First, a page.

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Major Exhibition, Exploring How Designers Today Are Shaping The Future, To Premiere At The Philadelphia Museum Of Art, October 22, 2019–March 8, 2020

Designs for Different Futures is organized by the Philadelphia Museum of Art, the Walker Art Center, and the Art Institute of Chicago.

The role of designers in shaping how we think about the future is the subject of a major exhibition that will premiere at the Philadelphia Museum of Art this fall. Designs for Different Futures (October 22, 2019–March 8, 2020) brings together some 80 works that address the challenges and opportunities that humans may encounter in the years, decades, and centuries ahead. Organized by the Philadelphia Museum of Art, the Walker Art Center, Minneapolis, and the Art Institute of Chicago, Designs for Different Futures will be presented at the Walker (September 12, 2020–January 3, 2021) and the Art Institute of Chicago (February 6–May 16, 2021) following its presentation in Philadelphia.

Among the questions today’s designers seek to answer are: What role can technology play in augmenting or replacing a broad range of human activities? Can intimacy be maintained at a distance? How can we negotiate privacy in a world in which the sharing and use of personal information has blurred traditional boundaries? How might we use design to help heal or transform ourselves, bodily and psychologically? How will we feed an ever-growing population?

“Another Generosity,” designed 2018 by Eero Lundén, Ron Aasholm, and Carmen Lee of Lundén Architecture Company in collaboration with Bergent, BuroHappold Engineering, and Aalto University (Courtesy of the designers). Photograph © Andrea Ferro. Image courtesy of Philadelphia Museum of Art, 2019.

While no one can precisely predict the shape of things to come, the works in the exhibition are firmly fixed on the future, providing design solutions for a number of speculative scenarios. In some instances, these proposals are borne of a sense of anxiety, and in others of a sense of excitement over the possibilities that can be created through the use of innovative materials, new technologies, and, most importantly, fresh ideas.

Timothy Rub, the George D. Widener Director and Chief Executive Officer of the Philadelphia Museum of Art, stated: “We often think of art museums as places that foster a dialogue between the past and the present, but they also can and should be places that inspire us to think about the future and to ask how artists and designers can help us think creatively about it. We are delighted to be able to collaborate with the Walker Art Center and the Art Institute of Chicago on this engaging project, which will offer our visitors an opportunity to understand not only how designers are imagining—and responding to—different visions of the futures, but also to understand just how profoundly forward-looking design contributes in our own time to shaping the world that we occupy and will bequeath as a legacy to future generations.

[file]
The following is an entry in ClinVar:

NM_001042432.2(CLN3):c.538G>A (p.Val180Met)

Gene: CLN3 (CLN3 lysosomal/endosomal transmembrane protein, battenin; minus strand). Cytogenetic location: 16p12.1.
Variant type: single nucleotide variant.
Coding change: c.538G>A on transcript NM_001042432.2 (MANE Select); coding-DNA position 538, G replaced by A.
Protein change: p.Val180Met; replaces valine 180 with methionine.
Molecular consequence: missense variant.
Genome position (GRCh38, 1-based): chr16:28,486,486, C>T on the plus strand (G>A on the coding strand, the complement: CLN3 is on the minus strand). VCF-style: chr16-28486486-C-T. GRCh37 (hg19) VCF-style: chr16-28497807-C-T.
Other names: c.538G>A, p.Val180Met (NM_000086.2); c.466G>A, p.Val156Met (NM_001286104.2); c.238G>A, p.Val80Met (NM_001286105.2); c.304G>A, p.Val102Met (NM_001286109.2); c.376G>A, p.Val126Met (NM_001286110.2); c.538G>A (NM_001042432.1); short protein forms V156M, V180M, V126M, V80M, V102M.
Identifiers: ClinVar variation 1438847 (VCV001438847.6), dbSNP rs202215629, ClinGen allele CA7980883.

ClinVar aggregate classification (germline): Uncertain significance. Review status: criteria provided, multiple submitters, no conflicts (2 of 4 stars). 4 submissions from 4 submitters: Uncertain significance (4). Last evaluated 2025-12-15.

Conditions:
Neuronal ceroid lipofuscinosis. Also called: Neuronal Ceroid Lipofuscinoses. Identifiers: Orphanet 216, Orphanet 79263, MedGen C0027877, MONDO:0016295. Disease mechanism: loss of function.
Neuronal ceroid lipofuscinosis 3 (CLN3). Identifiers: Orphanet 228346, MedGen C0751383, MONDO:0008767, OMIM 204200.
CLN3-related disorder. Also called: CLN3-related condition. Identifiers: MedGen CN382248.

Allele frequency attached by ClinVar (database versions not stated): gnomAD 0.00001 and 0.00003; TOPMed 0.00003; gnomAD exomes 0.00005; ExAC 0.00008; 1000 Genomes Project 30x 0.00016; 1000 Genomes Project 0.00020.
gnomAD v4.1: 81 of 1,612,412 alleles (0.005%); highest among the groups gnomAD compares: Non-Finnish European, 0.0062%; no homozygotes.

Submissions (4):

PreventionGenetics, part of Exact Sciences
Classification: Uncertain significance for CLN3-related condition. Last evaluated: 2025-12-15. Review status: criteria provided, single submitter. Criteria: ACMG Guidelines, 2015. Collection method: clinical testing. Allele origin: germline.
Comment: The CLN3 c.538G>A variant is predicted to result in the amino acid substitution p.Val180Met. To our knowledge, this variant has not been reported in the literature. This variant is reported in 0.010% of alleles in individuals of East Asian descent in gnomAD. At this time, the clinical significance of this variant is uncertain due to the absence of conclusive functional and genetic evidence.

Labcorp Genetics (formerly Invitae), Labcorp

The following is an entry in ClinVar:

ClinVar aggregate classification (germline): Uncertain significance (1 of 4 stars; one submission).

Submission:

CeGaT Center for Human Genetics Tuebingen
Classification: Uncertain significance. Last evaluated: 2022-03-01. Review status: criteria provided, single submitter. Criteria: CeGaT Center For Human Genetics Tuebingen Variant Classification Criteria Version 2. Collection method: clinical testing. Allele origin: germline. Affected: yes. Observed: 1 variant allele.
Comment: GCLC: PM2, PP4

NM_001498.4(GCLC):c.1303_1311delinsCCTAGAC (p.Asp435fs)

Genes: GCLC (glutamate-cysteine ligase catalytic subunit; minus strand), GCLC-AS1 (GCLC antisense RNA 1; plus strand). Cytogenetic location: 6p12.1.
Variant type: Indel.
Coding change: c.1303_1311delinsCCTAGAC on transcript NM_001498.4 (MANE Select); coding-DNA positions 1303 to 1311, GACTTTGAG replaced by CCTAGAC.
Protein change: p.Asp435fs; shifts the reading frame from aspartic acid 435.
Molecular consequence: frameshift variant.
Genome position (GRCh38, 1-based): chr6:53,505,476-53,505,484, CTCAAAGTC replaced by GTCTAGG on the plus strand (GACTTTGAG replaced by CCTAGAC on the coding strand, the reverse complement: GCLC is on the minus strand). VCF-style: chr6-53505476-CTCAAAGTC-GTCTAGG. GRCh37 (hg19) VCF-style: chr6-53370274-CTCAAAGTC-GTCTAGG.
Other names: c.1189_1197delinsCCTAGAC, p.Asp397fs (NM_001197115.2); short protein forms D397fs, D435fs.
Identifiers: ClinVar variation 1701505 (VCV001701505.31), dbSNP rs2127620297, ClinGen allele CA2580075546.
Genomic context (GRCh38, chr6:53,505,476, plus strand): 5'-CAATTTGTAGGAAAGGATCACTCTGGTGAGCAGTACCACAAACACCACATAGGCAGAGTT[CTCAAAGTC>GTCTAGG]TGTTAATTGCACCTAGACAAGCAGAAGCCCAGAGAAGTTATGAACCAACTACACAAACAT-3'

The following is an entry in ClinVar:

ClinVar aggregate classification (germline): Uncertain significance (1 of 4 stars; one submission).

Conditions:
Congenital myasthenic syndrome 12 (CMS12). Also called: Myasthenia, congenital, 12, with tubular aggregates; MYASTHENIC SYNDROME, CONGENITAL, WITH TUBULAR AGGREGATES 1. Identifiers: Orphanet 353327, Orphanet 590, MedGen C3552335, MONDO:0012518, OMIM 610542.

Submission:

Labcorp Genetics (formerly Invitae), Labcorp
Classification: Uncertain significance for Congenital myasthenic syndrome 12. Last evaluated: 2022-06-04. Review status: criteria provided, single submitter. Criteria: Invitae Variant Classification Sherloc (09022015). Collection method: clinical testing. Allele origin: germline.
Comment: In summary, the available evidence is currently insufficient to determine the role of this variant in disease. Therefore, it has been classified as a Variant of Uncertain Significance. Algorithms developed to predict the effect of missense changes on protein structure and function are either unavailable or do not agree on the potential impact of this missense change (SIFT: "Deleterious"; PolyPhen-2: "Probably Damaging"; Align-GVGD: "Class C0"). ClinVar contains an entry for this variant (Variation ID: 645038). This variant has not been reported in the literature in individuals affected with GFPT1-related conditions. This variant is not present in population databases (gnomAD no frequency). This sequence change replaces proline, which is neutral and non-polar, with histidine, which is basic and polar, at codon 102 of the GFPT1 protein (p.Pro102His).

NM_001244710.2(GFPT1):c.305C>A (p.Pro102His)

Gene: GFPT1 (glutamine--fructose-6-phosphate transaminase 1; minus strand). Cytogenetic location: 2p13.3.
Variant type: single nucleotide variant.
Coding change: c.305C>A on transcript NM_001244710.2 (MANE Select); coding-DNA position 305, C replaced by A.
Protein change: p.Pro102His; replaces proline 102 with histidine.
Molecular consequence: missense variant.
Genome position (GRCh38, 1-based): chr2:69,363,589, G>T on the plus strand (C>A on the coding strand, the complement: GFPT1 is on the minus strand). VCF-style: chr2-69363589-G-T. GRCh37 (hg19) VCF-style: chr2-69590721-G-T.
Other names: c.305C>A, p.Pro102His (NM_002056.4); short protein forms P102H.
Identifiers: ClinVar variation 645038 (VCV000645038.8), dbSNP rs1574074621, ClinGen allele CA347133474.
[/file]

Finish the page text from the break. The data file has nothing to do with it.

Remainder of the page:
“PhoeniX Exoskeleton,” designed around 2013 by Dr. Homayoon Kazerooni for suitX (Courtesy of the manufacturer). Photograph ©suitX. Image courtesy Philadelphia Museum of Art, 2019.
Lia: The Flushable and Biodegradable Pregnancy Test,” designed 2018 by Bethany Edwards and Anna Couturier Simpson (Courtesy of the designer). Photograph courtesy of LIA Diagnostics. Image courtesy Philadelphia Museum of Art, 2019.

Thinking about the future has always been part of the human condition. It has also been a perennial field of inquiry for designers and architects whose speculations on this subject—ranging from the concrete to the whimsical—can profoundly affect how we imagine what is to come. Among the many forward-looking projects on view, visitors to Designs for Different Futures will encounter lab-grown food, robotic companions, family leave policy proposals, and textiles made of seaweed.

Some of these possibilities will come to fruition, while others will remain dreams or even threats,” said Kathryn Hiesinger, the J. Mahlon Buck, Jr. Family Senior Curator of European Decorative Arts after 1700, who coordinated the exhibition in Philadelphia with former assistant curator Michelle Millar Fisher. “We’d like visitors to join us as we present designs that consider the possible, debate the inevitable, and weigh the alternatives. This exhibition explores how design—understood expansively—can help us all grapple with what might be on the horizon and allows our imaginations to take flight.”